Instead of serving my husband breakfast in bed, I slipped under the covers and told him breakfast wasn't ready yet. I wasn't sure when it would be.
The afternoon before, I had prepared a french toast casserole. I layered crusty sourdough bread into a large casserole dish, tearing the slices into shapes that fit together like puzzle pieces. I used a whole loaf, knowing how much my husband liked this recipe, both fresh and reheated.
I wrote down the recipe and took pictures so that I would be able to share it with you here on the blog. After pouring the egg mixture over the bread, I started to doubt my ratios. Still, I put the dish into the fridge overnight thinking of the beautiful breakfast we would have the next morning.
1 loaf of crusty bread
3 cups milk
Pinch of salt
Cinnamon and nutmeg to taste
Dash of vanilla
After baking uncovered at 400°F for the usual 45 minutes, the top was beautifully puffed and golden brown. Perfect! Except that as I pulled it out of the oven, I could tell the center hadn't set. In fact, as I tilted the dish, liquid spilled from between the slices of bread.
The top was done, verging on overdone, so I turned the temperature of the oven down to 375°F and covered the dish with a lid so that the center would warm up without affecting the nicely browned top too much. Then I set my timer for 10 minutes. After checking, the center was still underdone, so I set the timer for another 10 minutes. So it goes when something in a recipe isn't quite right.
I've learned to embrace it. Sure, I wasn't too happy telling my husband his breakfast would be late. Nor was I excited about the prospect of my blog post turning out differently than I had hoped. But in the end, I'm content. The french toast casserole was delicious that day and the days following when we warmed up leftovers for a quick breakfast.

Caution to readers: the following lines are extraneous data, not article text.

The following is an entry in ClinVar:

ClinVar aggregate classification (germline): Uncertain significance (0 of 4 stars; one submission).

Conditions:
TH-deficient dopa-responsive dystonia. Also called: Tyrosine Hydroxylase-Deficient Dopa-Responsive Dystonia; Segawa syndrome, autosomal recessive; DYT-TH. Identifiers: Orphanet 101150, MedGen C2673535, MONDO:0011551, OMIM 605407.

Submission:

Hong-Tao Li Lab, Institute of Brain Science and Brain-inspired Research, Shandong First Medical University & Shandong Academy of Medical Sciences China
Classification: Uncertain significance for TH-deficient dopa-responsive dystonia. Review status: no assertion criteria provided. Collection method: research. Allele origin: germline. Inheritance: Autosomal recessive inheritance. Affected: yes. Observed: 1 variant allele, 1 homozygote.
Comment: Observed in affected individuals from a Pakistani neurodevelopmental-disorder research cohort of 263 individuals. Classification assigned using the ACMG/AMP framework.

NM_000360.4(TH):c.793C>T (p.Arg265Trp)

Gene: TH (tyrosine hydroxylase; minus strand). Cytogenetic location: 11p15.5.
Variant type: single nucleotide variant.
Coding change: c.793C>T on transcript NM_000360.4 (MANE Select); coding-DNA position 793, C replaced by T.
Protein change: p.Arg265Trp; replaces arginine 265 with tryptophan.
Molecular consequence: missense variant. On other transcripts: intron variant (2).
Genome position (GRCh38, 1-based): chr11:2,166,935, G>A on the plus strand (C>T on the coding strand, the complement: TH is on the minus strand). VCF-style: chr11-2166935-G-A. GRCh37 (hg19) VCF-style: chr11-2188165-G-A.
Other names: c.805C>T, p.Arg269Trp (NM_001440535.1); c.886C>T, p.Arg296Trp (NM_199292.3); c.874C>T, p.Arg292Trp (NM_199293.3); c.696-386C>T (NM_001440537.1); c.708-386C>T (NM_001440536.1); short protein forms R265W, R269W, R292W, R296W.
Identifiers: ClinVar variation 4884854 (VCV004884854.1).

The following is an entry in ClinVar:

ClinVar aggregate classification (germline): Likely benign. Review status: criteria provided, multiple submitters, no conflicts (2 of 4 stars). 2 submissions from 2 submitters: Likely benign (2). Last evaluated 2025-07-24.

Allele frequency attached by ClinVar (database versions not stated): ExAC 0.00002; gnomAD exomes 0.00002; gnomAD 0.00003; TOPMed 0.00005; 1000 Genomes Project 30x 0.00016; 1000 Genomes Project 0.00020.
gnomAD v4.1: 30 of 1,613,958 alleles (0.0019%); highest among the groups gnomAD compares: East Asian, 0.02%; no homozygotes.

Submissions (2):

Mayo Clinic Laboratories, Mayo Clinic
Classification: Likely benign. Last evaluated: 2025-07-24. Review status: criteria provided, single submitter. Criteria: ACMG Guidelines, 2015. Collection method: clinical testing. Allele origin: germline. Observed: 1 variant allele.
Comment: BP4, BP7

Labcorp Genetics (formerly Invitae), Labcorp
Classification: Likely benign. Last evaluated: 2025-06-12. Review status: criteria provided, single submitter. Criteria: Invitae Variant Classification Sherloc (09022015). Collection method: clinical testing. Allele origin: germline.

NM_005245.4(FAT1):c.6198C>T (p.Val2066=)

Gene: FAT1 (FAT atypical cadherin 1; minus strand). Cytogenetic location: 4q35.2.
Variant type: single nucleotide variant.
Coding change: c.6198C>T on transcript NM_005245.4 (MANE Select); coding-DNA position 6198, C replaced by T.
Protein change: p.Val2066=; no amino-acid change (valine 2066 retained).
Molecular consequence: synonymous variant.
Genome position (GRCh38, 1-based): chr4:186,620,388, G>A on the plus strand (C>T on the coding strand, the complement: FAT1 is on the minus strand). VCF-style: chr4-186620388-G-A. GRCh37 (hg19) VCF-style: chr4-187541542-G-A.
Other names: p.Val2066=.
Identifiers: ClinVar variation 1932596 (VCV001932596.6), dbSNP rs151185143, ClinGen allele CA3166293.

Next time I won't use quite as much bread. I'll bake it at 375°F instead of 400, and maybe keep the lid on for the first half hour so that it will cook through instead of only browning on the surface. Each time I repeat this recipe I will refine it and make it better. I'll continue to experiment and learn.
I like casseroles like this one because they are flexible. Not done in the middle? Drop the temperature and/or put a lid on. Not golden brown on top? Turn the temperature up and/or remove the lid. These are the basic principles of cooking casseroles, and once you've mastered them, you can start making up your own recipes based on the ingredients you have on hand.
I hope this story has helped you learn something about the process of kitchen experimentation and salvaging recipes that don't quite turn out. This skill is especially important to me when I use high-quality (AKA not cheap) ingredients like farm-fresh eggs and handmade bread — ingredients I don't want to waste!
Tell us a story of a recipe-gone-wrong from your kitchen! Were you able to salvage it? How?